Samarkand is known as the second largest city of Uzbekistan. Samarkand has been a trading hub and trading post on the Silk Road since ancient times. Culturally of great importance, Samarkand was declared a UNESCO World Heritage Site in 2001. Samarkand has many beautiful mosques and historic buildings, making it a highly recommended tourist destination for those who love history.
- Sightseeing Spot 1 : Registan Square
- Sightseeing Spot 2 : Bibi-Khanym Mosque
- Sightseeing Spot 3 : Siab Bazaar
- Sightseeing Spot 4 : Gur-Emir Mausoleum
- Sightseeing Spot 5 : Shahi Zinda Mausoleum complex
- Sightseeing Spot 6 : Ulug Bek Observatory
- Sightseeing Spot 7 : Afrasiab Museum
- Sightseeing Spot 8 : Mausoleum of Imam al-Bukhari
- Sightseeing Spot 9 : Saint Daniel’s Tomb
Samarkand is a city located in the southeastern part of Uzbekistan.
Samarkand was founded as an oasis city in the 10th century BC. At that time it was called Marakanda and the Sogdians. Samarkand, which functioned as a trading route with nomads and Chinese dynasties, came under the control of Islamic forces in the Middle Ages. After that, around the 14th century, it became the capital of the Timurid dynasty and prospered greatly. In modern times, it became a territory of Russia as Russia moved southward, but now it is a city of Uzbekistan.
Samarkand has a continental climate and is known for its extreme temperature differences. Temperatures range from -4°C to 40°C throughout the year.
The official language is Uzbek. Other languages spoken are Russian and Tajik.
Samarkand is relatively safe. However, it is also known that there are many pickpockets in areas where there are many people such as bazaars and around the station. Please do not leave your valuables unattended.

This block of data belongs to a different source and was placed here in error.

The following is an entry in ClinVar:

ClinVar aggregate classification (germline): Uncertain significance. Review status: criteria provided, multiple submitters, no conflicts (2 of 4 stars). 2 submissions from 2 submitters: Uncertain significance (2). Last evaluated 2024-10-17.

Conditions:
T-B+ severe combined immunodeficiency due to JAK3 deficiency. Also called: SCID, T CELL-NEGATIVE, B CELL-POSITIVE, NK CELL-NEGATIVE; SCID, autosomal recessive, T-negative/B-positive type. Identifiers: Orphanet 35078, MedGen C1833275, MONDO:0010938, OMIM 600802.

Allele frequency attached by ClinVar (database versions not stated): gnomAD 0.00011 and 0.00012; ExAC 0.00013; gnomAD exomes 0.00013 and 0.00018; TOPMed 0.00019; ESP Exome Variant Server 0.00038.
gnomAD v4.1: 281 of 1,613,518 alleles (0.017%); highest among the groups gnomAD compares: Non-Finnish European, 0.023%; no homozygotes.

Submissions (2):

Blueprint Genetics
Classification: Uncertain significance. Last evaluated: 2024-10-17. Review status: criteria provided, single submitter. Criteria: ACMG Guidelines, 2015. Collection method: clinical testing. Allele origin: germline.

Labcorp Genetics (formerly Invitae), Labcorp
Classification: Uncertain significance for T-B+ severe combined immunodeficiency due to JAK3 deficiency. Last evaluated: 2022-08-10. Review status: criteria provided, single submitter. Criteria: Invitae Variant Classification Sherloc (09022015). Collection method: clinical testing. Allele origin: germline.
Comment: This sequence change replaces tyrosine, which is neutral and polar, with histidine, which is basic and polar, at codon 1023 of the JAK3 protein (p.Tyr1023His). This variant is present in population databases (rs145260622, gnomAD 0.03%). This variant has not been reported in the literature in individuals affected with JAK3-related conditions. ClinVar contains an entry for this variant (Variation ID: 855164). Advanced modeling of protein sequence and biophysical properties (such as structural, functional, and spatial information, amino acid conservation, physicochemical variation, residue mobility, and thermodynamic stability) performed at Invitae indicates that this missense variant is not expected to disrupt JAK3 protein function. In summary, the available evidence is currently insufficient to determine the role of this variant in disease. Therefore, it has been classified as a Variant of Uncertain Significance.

Samarkand has one of the most industrially developed industries in Uzbekistan, with a flourishing production of cotton, machinery and chemicals. Also, since it was originally a trade route on the Silk Road, it is also a distribution base and has a very large market.
Uzbekistan is over 80% Uzbek. The rest are Russians, Kazakhs, Tajiks and a few others.
Uzbekistan is more than 90% Muslim. Others include the Russian Orthodox Church and Jews.
Sum is used in Uzbekistan.
Sightseeing Spot 1 : Registan Square
A square that can be said to be the centerpiece of Samarkand tourism. The Registan Square has three madrasas and is very large. At night, the madrasah is lit up and the entire Registan Square becomes a magical atmosphere.
Sightseeing Spot 2 : Bibi-Khanym Mosque
This mosque was built in 1404 by Timur, the founder of the Timurid dynasty. It is one of the largest mosques in Central Asia and testifies to Timur’s power.
Sightseeing Spot 3 : Siab Bazaar
Samarkand’s largest market. Inside, there are many colorful vegetables and fruits. It’s a very hot place because many locals gather there.
Sightseeing Spot 4 : Gur-Emir Mausoleum
The tomb of Timur’s family, the founder of the Timurid Empire. The interior of the mausoleum is decorated with gold. The walls inside the mausoleum are gorgeous with blue mosaics and golden decorations.
Sightseeing Spot 5 : Shahi Zinda Mausoleum complex
A group of 11 ruins, including mausoleums and mosques for Timur’s relatives and dynasties. The tombs were not all built at the same time, the oldest being built in the 6th century and the newest in the 20th century.
Sightseeing Spot 6 : Ulug Bek Observatory
The Ulugh Bek Observatory can only be visited in part of the observatory. There is also a museum next to the observatory, where excavated artifacts and historical materials discovered at the observatory are on display.
Sightseeing Spot 7 : Afrasiab Museum
The museum is designed to teach you about the history of Samarkand. Some of the exhibits relate to the conquest of Alexander the Great in the 4th century BC, with exhibits from antiquity to the present day.
Sightseeing Spot 8 : Mausoleum of Imam al-Bukhari
The mausoleum of Islamic theologian Muhammad al-Bukhari. The Al-Bukhari Mausoleum is considered a very important place of Islamic pilgrimage within Uzbekistan.
Sightseeing Spot 9 : Saint Daniel’s Tomb
During Timur’s expedition to Iran, he brought Daniel’s bones back to Samarkand and built a tomb there. It is a sacred place for three religions: Islam, Christianity, and Judaism.
Samarkand has a wide range of accommodation options. The nearest airport is Samarkand International Airport. You can book flights and accommodation from the link below. Other languages are also supported.